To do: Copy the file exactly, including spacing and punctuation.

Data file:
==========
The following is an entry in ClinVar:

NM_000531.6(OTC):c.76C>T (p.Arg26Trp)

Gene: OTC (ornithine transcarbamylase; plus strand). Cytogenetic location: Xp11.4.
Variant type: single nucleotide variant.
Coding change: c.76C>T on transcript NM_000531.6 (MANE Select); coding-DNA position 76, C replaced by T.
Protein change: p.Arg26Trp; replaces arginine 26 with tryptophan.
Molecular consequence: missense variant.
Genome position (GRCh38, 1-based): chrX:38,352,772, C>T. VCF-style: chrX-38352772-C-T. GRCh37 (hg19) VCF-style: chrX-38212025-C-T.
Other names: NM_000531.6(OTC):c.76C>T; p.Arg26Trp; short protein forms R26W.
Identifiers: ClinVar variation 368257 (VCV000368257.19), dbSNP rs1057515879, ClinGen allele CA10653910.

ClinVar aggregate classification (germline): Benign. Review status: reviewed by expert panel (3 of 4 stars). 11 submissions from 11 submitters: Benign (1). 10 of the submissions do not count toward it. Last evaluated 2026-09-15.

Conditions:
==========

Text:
The following is an entry in ClinVar:

NM_000531.6(OTC):c.76C>T (p.Arg26Trp)

Gene: OTC (ornithine transcarbamylase; plus strand). Cytogenetic location: Xp11.4.
Variant type: single nucleotide variant.
Coding change: c.76C>T on transcript NM_000531.6 (MANE Select); coding-DNA position 76, C replaced by T.
Protein change: p.Arg26Trp; replaces arginine 26 with tryptophan.
Molecular consequence: missense variant.
Genome position (GRCh38, 1-based): chrX:38,352,772, C>T. VCF-style: chrX-38352772-C-T. GRCh37 (hg19) VCF-style: chrX-38212025-C-T.
Other names: NM_000531.6(OTC):c.76C>T; p.Arg26Trp; short protein forms R26W.
Identifiers: ClinVar variation 368257 (VCV000368257.19), dbSNP rs1057515879, ClinGen allele CA10653910.

ClinVar aggregate classification (germline): Benign. Review status: reviewed by expert panel (3 of 4 stars). 11 submissions from 11 submitters: Benign (1). 10 of the submissions do not count toward it. Last evaluated 2026-09-15.

Conditions: